Private health insurance plans.
How do the various types of health insurance plans work?
Your plan determines (i) Who will deliver the services covered by your plan (ii) What services will be covered. The lowest level of coverage is the MEC (iii) How the costs will be shared between you and your insurer.
The overview below provides a high-level summary of plan types, but we strongly encourage you look at the summary of benefits and coverage (SBC) for each plan you are considering purchasing. The SBC provides plan coverage details and explains the costs of different health care services.
Insurance companies have networks of providers. Different plan types provide different levels of coverage for care you get inside and outside of the plan’s network of doctors, hospitals, pharmacies, and other medical service providers.
Below is a summary of the major plan types.
Health Maintenance Organization Plan. (HMO)
You generally must get your care and services from doctors, other health care providers, or hospitals in the plan’s network (except emergency care, out-of-area urgent care, or out of area dialysis). These plans may require a referral from a PCP (Personal Care Physician) to see a Specialist or be “open access” which means that members can self-refer themselves to specialists.
Point of Service Plan (POS)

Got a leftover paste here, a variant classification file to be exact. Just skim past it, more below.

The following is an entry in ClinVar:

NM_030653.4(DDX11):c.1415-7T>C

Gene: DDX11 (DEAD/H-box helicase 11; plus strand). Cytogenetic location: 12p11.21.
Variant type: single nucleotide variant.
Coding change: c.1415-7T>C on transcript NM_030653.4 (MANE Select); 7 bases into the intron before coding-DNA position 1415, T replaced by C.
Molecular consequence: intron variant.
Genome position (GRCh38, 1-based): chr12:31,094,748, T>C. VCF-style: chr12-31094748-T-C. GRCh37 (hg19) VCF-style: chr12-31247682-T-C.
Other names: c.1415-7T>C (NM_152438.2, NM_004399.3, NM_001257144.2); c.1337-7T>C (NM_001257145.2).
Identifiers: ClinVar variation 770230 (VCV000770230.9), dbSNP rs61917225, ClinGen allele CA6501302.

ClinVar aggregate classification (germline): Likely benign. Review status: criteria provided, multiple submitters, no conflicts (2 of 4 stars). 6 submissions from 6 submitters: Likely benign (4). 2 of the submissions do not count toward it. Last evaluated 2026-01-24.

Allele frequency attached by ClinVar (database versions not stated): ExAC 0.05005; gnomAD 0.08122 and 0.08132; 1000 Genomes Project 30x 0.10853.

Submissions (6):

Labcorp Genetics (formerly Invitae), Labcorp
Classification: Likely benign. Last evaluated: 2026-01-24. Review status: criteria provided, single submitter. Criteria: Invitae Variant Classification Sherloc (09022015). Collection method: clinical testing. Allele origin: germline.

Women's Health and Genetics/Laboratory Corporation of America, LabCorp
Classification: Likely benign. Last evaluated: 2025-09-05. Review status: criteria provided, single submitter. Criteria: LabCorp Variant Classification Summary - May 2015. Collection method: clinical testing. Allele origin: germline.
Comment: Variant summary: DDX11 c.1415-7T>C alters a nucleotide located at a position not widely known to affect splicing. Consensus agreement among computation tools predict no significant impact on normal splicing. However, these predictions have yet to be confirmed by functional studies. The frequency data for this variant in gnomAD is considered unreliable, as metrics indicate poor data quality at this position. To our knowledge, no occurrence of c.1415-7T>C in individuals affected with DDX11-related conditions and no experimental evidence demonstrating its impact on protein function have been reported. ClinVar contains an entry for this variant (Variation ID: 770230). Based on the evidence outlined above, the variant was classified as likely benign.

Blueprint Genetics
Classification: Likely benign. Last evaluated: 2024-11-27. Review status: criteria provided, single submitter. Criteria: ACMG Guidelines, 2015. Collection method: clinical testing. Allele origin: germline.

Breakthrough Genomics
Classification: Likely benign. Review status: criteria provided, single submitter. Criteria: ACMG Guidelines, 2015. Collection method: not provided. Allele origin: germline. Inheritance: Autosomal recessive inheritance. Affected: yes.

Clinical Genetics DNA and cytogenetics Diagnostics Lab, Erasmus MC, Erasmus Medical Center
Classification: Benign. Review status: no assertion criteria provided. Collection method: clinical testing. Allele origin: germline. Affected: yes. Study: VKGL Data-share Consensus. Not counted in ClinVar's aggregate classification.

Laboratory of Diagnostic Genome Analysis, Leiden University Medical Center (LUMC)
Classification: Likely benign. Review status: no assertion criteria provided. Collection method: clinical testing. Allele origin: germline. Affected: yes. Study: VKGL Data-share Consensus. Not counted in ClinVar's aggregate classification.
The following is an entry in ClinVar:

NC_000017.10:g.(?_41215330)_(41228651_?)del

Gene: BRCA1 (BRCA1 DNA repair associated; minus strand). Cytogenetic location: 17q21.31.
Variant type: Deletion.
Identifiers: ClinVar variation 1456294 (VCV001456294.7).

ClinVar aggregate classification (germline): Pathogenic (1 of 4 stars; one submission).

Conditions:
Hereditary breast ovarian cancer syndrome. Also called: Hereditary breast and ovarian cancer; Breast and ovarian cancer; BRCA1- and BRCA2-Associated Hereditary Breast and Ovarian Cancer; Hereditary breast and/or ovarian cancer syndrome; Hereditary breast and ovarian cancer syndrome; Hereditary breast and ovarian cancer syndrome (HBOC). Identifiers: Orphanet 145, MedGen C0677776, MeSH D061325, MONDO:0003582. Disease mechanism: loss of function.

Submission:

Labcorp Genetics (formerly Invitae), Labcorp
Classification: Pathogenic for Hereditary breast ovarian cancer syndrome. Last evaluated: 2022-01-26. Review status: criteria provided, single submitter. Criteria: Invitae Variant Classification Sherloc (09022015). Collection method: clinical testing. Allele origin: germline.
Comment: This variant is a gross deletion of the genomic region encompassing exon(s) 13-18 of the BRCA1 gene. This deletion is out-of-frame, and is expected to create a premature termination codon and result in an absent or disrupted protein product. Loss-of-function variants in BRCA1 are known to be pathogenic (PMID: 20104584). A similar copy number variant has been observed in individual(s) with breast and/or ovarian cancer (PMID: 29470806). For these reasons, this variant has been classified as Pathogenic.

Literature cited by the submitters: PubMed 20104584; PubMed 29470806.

POS is similar to the basic HMO plan described above but with the flexibility to find service provision outside the ‘Network’
Preferred Provider Organization Plan (PPO)
PPO gives you greater flexibility to choose your health care provider, doctor, or hospital. PPO Plans have network doctors, other health care providers, and hospitals. If you choose a provider who is not “in-network” you may have to pay a higher proportion of the costs.
HDHP plans are insurance plans with lower premiums and higher deductibles than traditional health plans. These plans typically have a lower premium cost, therefore putting more financial risk on the insured person.
- What services are covered?
- Durable medical equipment (canes, walkers, scooters, wheelchairs, etc.)
- Physician and nursing services
- X-rays, laboratory and diagnostic tests
- Certain vaccinations
- Blood transfusions